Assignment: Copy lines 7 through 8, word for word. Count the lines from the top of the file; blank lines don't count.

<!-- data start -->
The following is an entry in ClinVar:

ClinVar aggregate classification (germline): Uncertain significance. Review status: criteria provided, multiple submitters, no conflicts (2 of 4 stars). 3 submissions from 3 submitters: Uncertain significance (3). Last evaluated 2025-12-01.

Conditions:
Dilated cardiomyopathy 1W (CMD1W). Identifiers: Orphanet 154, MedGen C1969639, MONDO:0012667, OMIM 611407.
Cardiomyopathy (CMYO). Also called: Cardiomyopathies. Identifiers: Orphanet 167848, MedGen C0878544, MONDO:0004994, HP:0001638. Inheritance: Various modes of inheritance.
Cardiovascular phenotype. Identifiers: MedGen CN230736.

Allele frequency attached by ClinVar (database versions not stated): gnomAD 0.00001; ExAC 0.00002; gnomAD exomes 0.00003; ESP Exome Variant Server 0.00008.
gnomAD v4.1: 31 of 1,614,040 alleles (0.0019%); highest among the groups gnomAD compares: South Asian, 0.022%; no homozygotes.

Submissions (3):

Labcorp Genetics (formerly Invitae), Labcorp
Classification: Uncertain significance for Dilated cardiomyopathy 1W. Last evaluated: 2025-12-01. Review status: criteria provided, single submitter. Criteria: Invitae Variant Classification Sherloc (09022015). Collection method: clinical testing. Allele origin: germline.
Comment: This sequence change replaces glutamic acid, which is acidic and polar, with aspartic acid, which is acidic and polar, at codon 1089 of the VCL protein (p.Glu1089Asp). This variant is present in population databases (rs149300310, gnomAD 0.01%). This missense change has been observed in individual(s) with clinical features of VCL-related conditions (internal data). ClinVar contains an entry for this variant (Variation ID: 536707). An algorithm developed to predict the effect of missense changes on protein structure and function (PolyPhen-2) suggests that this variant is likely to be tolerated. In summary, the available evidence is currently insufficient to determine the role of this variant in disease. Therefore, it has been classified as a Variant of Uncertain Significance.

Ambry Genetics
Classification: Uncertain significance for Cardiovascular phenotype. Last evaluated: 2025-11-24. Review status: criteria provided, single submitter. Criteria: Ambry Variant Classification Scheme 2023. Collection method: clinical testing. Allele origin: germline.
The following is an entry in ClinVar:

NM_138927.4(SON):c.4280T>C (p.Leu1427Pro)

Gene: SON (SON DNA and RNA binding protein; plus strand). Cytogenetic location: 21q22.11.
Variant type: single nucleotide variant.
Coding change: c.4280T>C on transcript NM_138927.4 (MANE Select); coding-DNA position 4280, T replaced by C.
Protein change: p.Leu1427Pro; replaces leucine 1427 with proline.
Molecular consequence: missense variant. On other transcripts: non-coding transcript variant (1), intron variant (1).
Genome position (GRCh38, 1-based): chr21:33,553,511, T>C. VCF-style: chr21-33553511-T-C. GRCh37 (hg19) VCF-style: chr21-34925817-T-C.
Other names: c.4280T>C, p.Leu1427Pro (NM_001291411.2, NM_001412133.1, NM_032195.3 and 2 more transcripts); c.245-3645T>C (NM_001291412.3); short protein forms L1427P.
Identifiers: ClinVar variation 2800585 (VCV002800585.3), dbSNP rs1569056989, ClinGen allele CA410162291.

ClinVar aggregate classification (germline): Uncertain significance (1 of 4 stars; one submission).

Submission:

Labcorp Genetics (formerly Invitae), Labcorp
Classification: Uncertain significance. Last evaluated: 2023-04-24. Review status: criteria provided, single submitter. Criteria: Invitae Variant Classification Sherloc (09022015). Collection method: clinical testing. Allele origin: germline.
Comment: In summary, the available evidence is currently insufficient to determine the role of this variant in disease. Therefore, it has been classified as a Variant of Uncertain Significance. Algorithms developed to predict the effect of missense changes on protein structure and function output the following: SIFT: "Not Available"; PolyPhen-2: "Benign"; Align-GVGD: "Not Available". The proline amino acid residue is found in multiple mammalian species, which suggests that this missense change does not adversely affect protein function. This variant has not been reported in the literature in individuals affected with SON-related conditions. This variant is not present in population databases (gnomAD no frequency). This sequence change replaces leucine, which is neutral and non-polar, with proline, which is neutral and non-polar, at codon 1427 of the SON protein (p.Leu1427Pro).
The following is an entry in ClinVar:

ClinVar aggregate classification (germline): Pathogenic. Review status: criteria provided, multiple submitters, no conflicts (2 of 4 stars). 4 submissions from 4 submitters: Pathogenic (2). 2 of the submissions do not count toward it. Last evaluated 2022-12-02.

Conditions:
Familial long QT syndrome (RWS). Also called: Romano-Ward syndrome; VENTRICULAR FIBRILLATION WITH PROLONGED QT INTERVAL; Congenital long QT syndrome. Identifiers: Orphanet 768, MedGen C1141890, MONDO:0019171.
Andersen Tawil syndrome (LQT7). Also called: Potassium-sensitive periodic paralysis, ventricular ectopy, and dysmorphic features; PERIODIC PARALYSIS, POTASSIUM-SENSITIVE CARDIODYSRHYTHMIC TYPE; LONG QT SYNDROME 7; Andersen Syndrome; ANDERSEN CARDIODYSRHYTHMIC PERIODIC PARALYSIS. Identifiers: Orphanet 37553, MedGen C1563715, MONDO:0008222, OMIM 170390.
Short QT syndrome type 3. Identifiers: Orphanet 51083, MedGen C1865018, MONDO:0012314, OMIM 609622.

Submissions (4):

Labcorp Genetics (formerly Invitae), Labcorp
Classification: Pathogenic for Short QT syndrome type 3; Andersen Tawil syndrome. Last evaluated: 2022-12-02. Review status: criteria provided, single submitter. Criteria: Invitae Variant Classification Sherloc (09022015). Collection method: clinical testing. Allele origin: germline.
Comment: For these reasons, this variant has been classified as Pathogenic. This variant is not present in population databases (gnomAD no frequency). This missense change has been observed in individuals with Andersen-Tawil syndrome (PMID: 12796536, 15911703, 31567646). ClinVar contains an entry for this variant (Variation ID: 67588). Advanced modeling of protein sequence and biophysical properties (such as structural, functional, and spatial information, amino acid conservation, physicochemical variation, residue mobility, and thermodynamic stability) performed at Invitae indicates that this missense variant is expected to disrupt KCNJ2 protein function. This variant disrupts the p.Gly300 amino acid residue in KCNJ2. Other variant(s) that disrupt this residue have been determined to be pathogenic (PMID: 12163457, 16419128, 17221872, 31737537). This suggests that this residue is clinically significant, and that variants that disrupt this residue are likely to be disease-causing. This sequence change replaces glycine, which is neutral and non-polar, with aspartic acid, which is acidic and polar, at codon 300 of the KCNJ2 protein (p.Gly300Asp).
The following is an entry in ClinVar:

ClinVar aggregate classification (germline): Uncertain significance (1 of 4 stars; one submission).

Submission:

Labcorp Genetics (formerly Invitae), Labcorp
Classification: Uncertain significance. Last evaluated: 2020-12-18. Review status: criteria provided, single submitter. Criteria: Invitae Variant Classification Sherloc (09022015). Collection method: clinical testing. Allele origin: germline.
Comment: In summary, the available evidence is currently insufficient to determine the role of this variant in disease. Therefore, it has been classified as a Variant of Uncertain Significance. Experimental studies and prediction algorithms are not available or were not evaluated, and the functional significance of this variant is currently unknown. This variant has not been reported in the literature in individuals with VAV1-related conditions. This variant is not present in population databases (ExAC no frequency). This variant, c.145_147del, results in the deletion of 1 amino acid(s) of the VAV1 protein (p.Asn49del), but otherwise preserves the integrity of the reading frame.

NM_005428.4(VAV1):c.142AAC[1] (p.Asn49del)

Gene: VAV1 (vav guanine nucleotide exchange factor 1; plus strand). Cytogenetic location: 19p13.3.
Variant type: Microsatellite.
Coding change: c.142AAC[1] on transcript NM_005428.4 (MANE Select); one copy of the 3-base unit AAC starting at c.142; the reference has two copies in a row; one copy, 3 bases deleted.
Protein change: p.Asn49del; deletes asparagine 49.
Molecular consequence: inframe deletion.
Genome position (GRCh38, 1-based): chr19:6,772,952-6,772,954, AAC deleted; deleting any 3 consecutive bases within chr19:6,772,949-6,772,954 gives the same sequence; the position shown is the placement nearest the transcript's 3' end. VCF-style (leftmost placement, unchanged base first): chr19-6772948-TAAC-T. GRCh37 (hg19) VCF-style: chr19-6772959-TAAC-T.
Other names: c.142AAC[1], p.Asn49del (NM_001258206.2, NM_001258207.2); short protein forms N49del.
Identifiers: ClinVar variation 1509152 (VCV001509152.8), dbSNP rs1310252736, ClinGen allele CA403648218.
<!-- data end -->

Allele frequency attached by ClinVar (database versions not stated): gnomAD 0.00001; ExAC 0.00002; gnomAD exomes 0.00003; ESP Exome Variant Server 0.00008.
gnomAD v4.1: 31 of 1,614,040 alleles (0.0019%); highest among the groups gnomAD compares: South Asian, 0.022%; no homozygotes.